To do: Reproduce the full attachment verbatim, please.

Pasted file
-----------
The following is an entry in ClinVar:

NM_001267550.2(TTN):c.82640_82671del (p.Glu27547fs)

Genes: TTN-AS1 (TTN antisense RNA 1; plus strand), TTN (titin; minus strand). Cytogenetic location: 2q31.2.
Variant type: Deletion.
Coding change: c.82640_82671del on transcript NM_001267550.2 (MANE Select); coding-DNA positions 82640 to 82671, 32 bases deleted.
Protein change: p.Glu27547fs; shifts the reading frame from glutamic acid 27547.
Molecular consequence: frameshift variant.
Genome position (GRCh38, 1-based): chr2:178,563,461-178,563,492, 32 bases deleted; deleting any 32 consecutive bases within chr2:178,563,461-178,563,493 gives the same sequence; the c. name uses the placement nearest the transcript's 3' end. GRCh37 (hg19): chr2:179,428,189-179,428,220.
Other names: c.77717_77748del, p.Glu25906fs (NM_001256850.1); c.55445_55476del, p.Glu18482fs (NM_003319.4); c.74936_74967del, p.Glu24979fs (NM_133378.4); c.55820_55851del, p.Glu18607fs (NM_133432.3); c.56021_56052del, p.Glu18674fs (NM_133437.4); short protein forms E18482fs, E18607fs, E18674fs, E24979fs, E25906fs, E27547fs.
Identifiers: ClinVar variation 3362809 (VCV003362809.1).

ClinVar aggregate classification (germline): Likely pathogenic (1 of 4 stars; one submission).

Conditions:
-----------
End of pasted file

The following is an entry in ClinVar:

NM_001267550.2(TTN):c.82640_82671del (p.Glu27547fs)

Genes: TTN-AS1 (TTN antisense RNA 1; plus strand), TTN (titin; minus strand). Cytogenetic location: 2q31.2.
Variant type: Deletion.
Coding change: c.82640_82671del on transcript NM_001267550.2 (MANE Select); coding-DNA positions 82640 to 82671, 32 bases deleted.
Protein change: p.Glu27547fs; shifts the reading frame from glutamic acid 27547.
Molecular consequence: frameshift variant.
Genome position (GRCh38, 1-based): chr2:178,563,461-178,563,492, 32 bases deleted; deleting any 32 consecutive bases within chr2:178,563,461-178,563,493 gives the same sequence; the c. name uses the placement nearest the transcript's 3' end. GRCh37 (hg19): chr2:179,428,189-179,428,220.
Other names: c.77717_77748del, p.Glu25906fs (NM_001256850.1); c.55445_55476del, p.Glu18482fs (NM_003319.4); c.74936_74967del, p.Glu24979fs (NM_133378.4); c.55820_55851del, p.Glu18607fs (NM_133432.3); c.56021_56052del, p.Glu18674fs (NM_133437.4); short protein forms E18482fs, E18607fs, E18674fs, E24979fs, E25906fs, E27547fs.
Identifiers: ClinVar variation 3362809 (VCV003362809.1).

ClinVar aggregate classification (germline): Likely pathogenic (1 of 4 stars; one submission).

Conditions: